Novelist explores psychotic side in memoirs
By Pauline Askin
SYDNEY (Reuters) - Australian author Will Elliott got tired of telling people that his first novel, about a schizophrenic clown, was not autobiographical, so he wrote about what it's really like to deal with the illness in a memoir.
Filled with dark humor and honest insights, "Strange Places" details the 30-year-old's journey through the drugs, delusions and insights that psychosis, and recovery, bring. The book was published in May.
Elliott, who has won several awards for his fiction, had to drop out of law school at the age of 20 after being diagnosed with schizophrenia.
He wrote his critically acclaimed debut novel, "The Pilo Family Circus," which was published in Australia in 2006, while recovering from a psychotic episode.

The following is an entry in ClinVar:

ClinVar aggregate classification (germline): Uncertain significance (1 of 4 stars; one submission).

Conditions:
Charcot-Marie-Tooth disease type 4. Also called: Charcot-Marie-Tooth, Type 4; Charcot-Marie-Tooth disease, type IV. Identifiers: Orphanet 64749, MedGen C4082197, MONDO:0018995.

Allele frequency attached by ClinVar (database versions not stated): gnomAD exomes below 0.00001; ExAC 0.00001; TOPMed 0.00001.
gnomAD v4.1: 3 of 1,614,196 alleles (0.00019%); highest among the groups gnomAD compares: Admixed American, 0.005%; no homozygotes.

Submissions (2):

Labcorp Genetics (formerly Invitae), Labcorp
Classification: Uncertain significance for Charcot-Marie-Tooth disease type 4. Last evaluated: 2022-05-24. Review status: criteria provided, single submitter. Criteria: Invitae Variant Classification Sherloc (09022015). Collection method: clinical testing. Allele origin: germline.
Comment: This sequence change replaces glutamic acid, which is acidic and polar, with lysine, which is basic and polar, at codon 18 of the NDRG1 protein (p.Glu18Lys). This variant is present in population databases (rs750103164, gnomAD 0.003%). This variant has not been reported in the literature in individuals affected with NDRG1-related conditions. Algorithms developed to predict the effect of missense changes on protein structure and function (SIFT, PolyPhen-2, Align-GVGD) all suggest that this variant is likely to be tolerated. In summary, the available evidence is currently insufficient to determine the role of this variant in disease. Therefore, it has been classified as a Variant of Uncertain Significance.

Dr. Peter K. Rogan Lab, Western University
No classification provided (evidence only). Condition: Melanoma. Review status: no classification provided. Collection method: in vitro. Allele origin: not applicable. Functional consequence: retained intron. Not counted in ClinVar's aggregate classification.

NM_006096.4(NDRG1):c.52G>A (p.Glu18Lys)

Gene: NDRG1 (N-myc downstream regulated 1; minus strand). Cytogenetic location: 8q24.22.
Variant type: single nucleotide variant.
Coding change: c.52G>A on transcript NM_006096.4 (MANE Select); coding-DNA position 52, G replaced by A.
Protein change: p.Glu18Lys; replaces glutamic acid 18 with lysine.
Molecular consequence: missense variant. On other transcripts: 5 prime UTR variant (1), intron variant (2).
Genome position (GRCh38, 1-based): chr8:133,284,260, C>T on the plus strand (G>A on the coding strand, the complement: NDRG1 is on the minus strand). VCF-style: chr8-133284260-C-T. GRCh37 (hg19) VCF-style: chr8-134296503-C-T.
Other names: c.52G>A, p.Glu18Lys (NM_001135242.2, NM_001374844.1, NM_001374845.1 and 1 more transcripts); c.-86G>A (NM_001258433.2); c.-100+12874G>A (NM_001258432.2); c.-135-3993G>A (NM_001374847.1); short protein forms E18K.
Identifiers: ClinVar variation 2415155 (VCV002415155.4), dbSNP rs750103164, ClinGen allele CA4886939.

Elliott says he hopes his memoir will help people newly diagnosed with schizophrenia and those who care for mentally ill patients. He spoke to Reuters recently about why writing is a form of therapy.
Q: Why did you chose to write about schizophrenia?
A: "Early on, when I was diagnosed and before I considered writing, it occurred to me that I would have enjoyed seeing what someone who had been there (would) say what it was like. The only people I was talking to were doctors and case workers, people who mean well, but put it into terms that are foreign and sound strange to someone just coming out of the chaos of a psychotic episode."
Q: Have attitudes toward schizophrenia changed? Continued...